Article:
To buy down the full impact of Accam’s salary, Nashville applied up to $490,000 in TAM each season. Accam’s loan to Hammarby IF this season may have reduced this figure for 2021. But by confirming Accam’s departure, Nashville frees up a significant chunk of TAM which could be used to add a highly paid player to its roster this offseason.

Churning the bottom of the roster

Beyond the higher-priced departures like Cádiz and Accam, guys like Matt LaGrassa and Jalil Anibaba immediately stand out. LaGrassa is a club pillar having been with Gary Smith since Nashville’s first season in USL. Anibaba is, by all accounts, a trusted bench piece and a solid locker room guy. Both LaGrassa and Anibaba are reliable role players and the type of player that managers and supporters develop an affection for. It is tough to watch them depart.

But in the cutthroat world of professional sports, churn of serviceable players at the roster’s periphery is increasingly the tactic of “moneyball” general managers. 

Nashville SC General Manager Mike Jacobs is a self-professed moneyball nerd. It is okay. My column will always be a safe space for such types. Jacobs identified his “moneyball” influences in a 2019 interview with Jeff Rueter of The Athletic:

Ask Nashville SC general manager Mike Jacobs, among the league’s newest American hires to the position, to assess his approach to building the expansion club’s inaugural roster, and three names get mentioned most. The first is very much expected: Peter Vermes, who Jacobs worked with at Sporting Kansas City as an assistant technical director from 2015 to 2017. The other two are less common in soccer circles: Billy Beane, the pioneer of Moneyball in Major League Baseball, and Daryl Morey, who took those lessons to the NBA and built the Houston Rockets with “Moreyball.”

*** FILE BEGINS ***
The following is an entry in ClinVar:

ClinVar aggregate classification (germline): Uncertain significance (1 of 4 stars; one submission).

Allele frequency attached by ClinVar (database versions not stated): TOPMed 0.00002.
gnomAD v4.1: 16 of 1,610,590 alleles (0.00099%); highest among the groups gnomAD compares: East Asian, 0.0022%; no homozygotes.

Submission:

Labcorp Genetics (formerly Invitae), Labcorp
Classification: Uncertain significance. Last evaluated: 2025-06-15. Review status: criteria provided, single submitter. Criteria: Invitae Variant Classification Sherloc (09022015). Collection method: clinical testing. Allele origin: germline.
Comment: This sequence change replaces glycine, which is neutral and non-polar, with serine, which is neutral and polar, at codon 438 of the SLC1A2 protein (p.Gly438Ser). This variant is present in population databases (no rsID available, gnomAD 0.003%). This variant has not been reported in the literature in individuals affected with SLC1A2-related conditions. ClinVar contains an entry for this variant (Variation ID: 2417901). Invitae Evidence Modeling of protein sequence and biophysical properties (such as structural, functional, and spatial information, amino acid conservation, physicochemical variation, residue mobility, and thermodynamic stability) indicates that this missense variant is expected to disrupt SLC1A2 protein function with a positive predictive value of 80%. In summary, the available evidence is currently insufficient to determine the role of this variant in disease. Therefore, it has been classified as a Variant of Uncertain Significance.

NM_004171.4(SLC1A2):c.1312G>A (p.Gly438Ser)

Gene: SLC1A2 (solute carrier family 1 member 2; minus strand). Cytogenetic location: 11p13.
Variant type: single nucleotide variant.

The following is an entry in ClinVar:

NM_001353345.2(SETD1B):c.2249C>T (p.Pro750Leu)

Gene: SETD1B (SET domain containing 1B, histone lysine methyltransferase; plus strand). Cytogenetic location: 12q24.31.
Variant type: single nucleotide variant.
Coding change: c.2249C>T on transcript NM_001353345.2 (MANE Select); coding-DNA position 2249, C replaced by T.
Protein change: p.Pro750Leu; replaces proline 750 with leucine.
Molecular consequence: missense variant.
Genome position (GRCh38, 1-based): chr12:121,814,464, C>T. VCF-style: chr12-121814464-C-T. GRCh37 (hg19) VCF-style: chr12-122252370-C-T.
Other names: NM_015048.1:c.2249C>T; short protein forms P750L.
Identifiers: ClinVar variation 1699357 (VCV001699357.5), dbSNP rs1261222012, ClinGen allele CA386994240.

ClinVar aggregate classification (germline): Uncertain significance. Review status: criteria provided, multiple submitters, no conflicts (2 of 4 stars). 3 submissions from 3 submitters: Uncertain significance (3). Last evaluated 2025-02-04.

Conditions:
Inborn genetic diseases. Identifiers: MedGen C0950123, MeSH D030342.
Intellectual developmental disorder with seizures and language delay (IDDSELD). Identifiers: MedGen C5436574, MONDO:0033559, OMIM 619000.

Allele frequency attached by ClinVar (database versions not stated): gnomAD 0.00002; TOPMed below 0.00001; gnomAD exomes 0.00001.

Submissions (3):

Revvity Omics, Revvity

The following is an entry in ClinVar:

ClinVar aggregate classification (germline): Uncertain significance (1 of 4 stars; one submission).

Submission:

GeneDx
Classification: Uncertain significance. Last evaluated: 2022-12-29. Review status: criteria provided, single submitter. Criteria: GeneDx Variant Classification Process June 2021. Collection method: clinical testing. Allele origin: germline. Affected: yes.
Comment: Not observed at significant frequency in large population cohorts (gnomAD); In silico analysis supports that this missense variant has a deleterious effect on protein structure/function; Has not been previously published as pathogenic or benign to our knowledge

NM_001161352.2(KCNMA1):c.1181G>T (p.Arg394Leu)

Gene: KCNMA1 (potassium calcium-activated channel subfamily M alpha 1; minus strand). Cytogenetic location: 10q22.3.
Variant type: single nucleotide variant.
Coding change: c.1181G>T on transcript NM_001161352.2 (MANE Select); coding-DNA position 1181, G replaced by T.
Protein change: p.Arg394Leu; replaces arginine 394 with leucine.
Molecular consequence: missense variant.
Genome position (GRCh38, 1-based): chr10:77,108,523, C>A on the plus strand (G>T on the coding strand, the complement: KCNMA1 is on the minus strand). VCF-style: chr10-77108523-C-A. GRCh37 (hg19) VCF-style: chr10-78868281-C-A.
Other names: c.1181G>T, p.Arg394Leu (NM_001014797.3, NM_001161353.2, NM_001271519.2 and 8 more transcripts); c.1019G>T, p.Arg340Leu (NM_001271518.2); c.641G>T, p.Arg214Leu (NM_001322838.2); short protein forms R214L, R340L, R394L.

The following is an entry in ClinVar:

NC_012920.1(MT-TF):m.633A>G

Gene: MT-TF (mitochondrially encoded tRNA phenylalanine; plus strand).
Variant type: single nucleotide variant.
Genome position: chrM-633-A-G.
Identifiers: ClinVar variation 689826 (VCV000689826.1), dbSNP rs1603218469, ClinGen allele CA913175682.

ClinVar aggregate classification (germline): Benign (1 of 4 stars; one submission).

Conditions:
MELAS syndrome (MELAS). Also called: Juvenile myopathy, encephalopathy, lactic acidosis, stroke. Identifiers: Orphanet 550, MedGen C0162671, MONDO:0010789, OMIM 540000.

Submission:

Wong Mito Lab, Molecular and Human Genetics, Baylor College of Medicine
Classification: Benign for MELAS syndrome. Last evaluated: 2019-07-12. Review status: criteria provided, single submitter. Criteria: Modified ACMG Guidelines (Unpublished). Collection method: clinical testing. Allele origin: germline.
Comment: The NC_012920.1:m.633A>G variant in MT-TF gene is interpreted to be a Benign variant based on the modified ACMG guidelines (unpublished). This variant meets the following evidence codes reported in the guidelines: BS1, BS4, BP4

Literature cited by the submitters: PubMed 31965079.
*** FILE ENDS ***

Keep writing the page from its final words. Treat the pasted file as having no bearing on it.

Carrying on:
Jeff Rueter, “Moneyball in MLS: Nashville GM Mike Jacobs on maximizing the undervalued” (The Athletic, November 16 2020)

Roster churn is a fundamental tactic of the front office influencers that Jacobs cites as inspiring his own way of thinking about roster management. The Oakland Athletics’ Billy Beane, one of Jacob’s listed influences, was profiled back in 2015 for his team’s constant roster churn that leads to upheaval but allows the small-market Athletics to regularly make the playoffs.

Billy Beane’s partner in Oakland, Paul DePodesta (portrayed by Jonah Hill in the film Moneyball), subscribes to the same philosophy. Now the Chief Strategy Officer for the NFL’s Cleveland Browns, DePodesta established institutional guardrails that have guided the team’s rise from perennial bottom dweller to playoff winners a year ago. One of the key tenants within the “moneyball” guardrails is “Churn the Bottom of the Roster.”

The roster churn allows Beane and his “moneyball” disciples more opportunities to exploit market inefficiencies, whether that be young players on rookie contracts or acquiring undervalued league veterans. 

Given Jacob’s influences, it should not be surprising to see a constant churn of the periphery of Nashville’s roster. By parting with club veterans who contribute but may not play vital roles, Nashville opens space for youngsters to potentially level up and to acquire new players from around the American soccer landscape who may find a spark in the Music City. 

With the departures of Anibaba and LaGrassa, it certainly provides an opportunity for Robert Castellanos and Irakoze Donasiyano to stake a claim for more playing time. But the space also gives Jacobs room to add undervalued MLS veterans that may help the club in new ways. Mike Jacobs’ successful roster builds have been predicated on finding undervalued MLS veterans. C.J. Sapong, Dave Romney, Daniel Lovitz, Anibal Godoy, and Dax McCarty all were acquired for pennies compared to their level of production in Nashville.

With several roster spots to fill after today’s announcement, there is plenty of room in Nashville’s locker room and within the budget for Mike Jacobs to work a little magic and find undervalued players, like a C.J. Sapong, that can make an outsized impact in 2022.